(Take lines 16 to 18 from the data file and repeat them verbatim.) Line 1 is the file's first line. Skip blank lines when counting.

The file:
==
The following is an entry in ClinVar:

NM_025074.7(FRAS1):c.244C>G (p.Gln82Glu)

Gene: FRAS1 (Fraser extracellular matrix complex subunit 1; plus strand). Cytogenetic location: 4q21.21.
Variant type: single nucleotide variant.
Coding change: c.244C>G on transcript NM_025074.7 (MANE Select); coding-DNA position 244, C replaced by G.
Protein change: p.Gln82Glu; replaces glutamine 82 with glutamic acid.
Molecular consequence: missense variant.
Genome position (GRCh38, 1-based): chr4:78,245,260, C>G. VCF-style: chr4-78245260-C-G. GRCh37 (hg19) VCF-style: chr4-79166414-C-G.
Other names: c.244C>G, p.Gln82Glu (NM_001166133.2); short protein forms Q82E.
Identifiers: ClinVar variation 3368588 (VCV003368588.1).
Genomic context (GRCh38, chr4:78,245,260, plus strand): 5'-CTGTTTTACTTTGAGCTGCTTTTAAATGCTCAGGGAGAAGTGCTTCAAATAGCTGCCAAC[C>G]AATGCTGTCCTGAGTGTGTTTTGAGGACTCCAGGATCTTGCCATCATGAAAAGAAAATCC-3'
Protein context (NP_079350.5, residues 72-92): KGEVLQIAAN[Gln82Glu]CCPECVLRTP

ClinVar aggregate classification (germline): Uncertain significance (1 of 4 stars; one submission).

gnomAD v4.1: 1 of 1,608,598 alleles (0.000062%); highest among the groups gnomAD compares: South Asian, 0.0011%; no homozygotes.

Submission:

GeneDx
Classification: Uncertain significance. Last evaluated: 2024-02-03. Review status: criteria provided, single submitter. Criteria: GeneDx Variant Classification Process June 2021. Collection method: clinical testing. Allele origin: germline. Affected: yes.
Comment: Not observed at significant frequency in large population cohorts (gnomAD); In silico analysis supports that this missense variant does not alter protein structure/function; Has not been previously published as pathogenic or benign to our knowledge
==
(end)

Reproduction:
GeneDx
Classification: Uncertain significance. Last evaluated: 2024-02-03. Review status: criteria provided, single submitter. Criteria: GeneDx Variant Classification Process June 2021. Collection method: clinical testing. Allele origin: germline. Affected: yes.
Comment: Not observed at significant frequency in large population cohorts (gnomAD); In silico analysis supports that this missense variant does not alter protein structure/function; Has not been previously published as pathogenic or benign to our knowledge